“Yer kinder than ya let on.” Roth said. He reached out tentatively grabbing a piece of ham. He held it for a moment giving it more consideration than anyone around had ever given a piece of meat. Finally, he shrugged and used it break off a piece of cheese. He brought it to his mouth and slowly pushed it into his cheek. He let it sit for a moment and then began to chew.
“Don’t let it git round.”
“No worries there.” Roth said through chewing. “I do need to ask something though.”
“Oh, yeah?” Aker sounded uninterested.
“I need to speak to the lairds.” Roth spoke into his stein.
Aker’s raised an eyebrow. “Now what makes you think they wanna hear from you?”
“Lairds never want to hear from anybody.”
Aker chuckled, “Aye, true. But you ain’t from ‘round ‘ere.”
“Shows does it?” Roth broke off a piece of bread.
“Not as much as it does for others.”
“Think that’ll gain me an audience?”
Aker shook his head, “Anyone can go. No one here grants an audience. We ain’t lordlings.”
“Sure, sure,” Roth nodded swallowing, “guess I’ve run into more strict castes of late.”
“Well, that’s what makes us better than the Spires or the Cathedral. Though neither would ever admit it.”
“Folk are the same, just the high castes.”
“Yeah, true tha.” Aker conceded.
“So, ya think?”
“I can send word to ours. But you’ll have to go on to Midhalm, there’s where the hall is.”
“She’s Marne Crow.”
“I heard about her, crone robbed of her turnips.”
Aker shook his head, “Don’t let her hear you call her a crone. She’ll cut your eye out. But yeah. They overturned her cart, but she managed nick one’s ear off and stab another through the hand.”
“So she didn’t lose her turnips.”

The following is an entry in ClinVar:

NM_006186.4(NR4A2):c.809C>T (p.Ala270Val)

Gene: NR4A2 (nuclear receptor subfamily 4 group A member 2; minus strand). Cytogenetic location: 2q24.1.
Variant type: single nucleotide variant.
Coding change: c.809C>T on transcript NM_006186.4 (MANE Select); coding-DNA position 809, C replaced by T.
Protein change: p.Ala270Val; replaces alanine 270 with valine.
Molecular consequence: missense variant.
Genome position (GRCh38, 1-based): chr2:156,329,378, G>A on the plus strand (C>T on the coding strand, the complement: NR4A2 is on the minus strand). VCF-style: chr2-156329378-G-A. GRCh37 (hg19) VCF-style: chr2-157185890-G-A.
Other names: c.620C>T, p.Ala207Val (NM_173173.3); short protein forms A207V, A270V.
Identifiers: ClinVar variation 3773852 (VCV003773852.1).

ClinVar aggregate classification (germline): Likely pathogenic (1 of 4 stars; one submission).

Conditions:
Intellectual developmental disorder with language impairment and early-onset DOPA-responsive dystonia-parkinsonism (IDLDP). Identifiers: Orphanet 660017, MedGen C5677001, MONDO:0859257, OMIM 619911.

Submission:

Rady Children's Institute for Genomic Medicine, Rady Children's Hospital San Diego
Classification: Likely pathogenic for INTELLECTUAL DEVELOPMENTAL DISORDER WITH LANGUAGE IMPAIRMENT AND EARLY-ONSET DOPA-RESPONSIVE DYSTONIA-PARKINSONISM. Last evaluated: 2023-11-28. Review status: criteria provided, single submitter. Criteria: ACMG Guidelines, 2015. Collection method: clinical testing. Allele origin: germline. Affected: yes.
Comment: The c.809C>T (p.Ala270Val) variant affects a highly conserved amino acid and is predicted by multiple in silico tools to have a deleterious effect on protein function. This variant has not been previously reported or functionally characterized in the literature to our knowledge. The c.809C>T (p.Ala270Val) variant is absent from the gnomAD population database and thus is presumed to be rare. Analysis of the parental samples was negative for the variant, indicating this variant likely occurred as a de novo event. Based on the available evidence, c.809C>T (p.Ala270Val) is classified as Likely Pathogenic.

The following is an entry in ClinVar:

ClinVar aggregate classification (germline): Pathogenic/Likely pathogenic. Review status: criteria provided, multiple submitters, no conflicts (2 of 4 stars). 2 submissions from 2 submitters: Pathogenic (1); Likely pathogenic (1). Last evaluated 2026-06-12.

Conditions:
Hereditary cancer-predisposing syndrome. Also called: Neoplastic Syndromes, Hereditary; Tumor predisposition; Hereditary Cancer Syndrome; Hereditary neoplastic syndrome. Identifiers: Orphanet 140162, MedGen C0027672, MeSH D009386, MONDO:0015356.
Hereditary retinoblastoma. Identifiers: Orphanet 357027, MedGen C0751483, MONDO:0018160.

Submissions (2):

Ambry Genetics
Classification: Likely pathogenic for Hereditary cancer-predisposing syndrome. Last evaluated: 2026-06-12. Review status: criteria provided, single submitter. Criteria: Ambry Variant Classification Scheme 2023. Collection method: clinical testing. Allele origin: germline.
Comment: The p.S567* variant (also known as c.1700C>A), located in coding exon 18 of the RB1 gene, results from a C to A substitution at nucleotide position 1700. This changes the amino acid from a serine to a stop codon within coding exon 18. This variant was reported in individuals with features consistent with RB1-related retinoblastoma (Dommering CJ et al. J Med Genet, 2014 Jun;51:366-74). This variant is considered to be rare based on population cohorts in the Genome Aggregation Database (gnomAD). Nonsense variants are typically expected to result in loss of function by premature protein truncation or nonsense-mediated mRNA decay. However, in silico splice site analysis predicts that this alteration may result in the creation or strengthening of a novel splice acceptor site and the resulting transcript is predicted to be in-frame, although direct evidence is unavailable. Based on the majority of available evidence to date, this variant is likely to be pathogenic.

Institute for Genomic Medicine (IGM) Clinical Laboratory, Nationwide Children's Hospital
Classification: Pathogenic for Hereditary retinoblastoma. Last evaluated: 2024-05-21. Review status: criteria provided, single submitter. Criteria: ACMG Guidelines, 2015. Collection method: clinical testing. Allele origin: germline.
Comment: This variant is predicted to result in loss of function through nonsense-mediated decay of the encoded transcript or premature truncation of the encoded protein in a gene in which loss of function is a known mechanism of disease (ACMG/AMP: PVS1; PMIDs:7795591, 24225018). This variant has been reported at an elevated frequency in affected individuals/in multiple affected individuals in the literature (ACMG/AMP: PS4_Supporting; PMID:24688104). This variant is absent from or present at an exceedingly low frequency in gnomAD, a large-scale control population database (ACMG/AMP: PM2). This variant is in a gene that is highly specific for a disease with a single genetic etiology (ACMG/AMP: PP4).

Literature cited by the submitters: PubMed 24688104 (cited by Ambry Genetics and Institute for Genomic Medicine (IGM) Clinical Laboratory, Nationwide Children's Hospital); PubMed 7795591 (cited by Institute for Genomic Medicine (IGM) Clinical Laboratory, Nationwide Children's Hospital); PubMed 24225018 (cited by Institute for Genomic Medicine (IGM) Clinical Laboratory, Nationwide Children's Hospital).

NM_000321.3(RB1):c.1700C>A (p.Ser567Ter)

Akers shook his head, “They didn’t take ‘em but veg covered with mud and blood don’t sell too well at market.”
“How’d you hear ‘bout her?”
Roth gestured his thumb over his shoulder, “Youngling named Jarron walked with me on the road for a bit.”
“Ah, that’s Lyron’s boy. Man’s been battling a chill for weeks now.”
“Yeah, heard. Gave the boy something for that.”
“You a healer?”
Roth shook his head pausing for a moment before he spoke as though he were debating his next words, “Caretaker.”
What good humor that was in Aker’s face disappeared. The heads at the table nearest them turned around, and the men looked like they were about to rise.
“There ain’t no Caretakers anymore.” Aker said assertively. “So that means either you’re a liar or a charlatan.”
“And we don’t quarter either.” A voice came from the table behind Roth to a chorus of assent. He could hear their bodies moving, rising to face him.
He pushed the stein and plate from him but didn’t look up. “I lie like the next man so make of that what you want.” Roth moved slowly as though he were stretching pulling back his cloak to make clear to everyone in the room his assortment of blades. He took a deep breath, “I’ve come from Kaldapesh wanting nothing. I simply have something to give,” Roth looked up locking eyes with Aker, but not menacing, “to the lairds.”
Aker raised a hand to the men behind Roth who were now on their feet inching closer to him. They stopped. Aker didn’t blink or break his gaze with Roth.
“You’ll stay here.” He motioned for the men to sit. “And Marne will figure out if you’re worth the effort before you go spewing nonsense at the lairds.”
Roth pulled the plate back towards him nodding as he looked away from Aker. “What you think is best, is best. I’ll be here.” He stood and moved down the bar to a small corner table where he could see the entire room and have the wall to his back.